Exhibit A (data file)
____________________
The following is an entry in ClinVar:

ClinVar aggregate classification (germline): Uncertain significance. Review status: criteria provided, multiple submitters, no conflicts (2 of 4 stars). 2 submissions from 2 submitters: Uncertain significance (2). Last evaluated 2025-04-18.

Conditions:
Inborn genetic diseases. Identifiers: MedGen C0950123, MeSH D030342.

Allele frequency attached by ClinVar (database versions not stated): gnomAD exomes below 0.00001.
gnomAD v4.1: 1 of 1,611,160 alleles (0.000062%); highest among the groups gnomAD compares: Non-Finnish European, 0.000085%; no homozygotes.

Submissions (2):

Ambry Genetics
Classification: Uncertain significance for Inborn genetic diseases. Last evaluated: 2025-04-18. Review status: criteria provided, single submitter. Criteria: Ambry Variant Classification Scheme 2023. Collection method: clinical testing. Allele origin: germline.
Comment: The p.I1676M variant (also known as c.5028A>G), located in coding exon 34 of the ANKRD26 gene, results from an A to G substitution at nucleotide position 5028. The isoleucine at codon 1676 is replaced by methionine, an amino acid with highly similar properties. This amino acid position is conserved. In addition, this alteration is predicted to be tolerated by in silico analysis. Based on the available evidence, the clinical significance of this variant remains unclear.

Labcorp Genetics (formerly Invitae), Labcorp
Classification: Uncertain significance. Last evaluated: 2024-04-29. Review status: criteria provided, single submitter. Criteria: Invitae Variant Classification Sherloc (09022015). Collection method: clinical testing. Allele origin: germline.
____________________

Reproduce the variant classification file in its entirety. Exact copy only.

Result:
The following is an entry in ClinVar:

ClinVar aggregate classification (germline): Uncertain significance. Review status: criteria provided, multiple submitters, no conflicts (2 of 4 stars). 2 submissions from 2 submitters: Uncertain significance (2). Last evaluated 2025-04-18.

Conditions:
Inborn genetic diseases. Identifiers: MedGen C0950123, MeSH D030342.

Allele frequency attached by ClinVar (database versions not stated): gnomAD exomes below 0.00001.
gnomAD v4.1: 1 of 1,611,160 alleles (0.000062%); highest among the groups gnomAD compares: Non-Finnish European, 0.000085%; no homozygotes.

Submissions (2):

Ambry Genetics
Classification: Uncertain significance for Inborn genetic diseases. Last evaluated: 2025-04-18. Review status: criteria provided, single submitter. Criteria: Ambry Variant Classification Scheme 2023. Collection method: clinical testing. Allele origin: germline.
Comment: The p.I1676M variant (also known as c.5028A>G), located in coding exon 34 of the ANKRD26 gene, results from an A to G substitution at nucleotide position 5028. The isoleucine at codon 1676 is replaced by methionine, an amino acid with highly similar properties. This amino acid position is conserved. In addition, this alteration is predicted to be tolerated by in silico analysis. Based on the available evidence, the clinical significance of this variant remains unclear.

Labcorp Genetics (formerly Invitae), Labcorp
Classification: Uncertain significance. Last evaluated: 2024-04-29. Review status: criteria provided, single submitter. Criteria: Invitae Variant Classification Sherloc (09022015). Collection method: clinical testing. Allele origin: germline.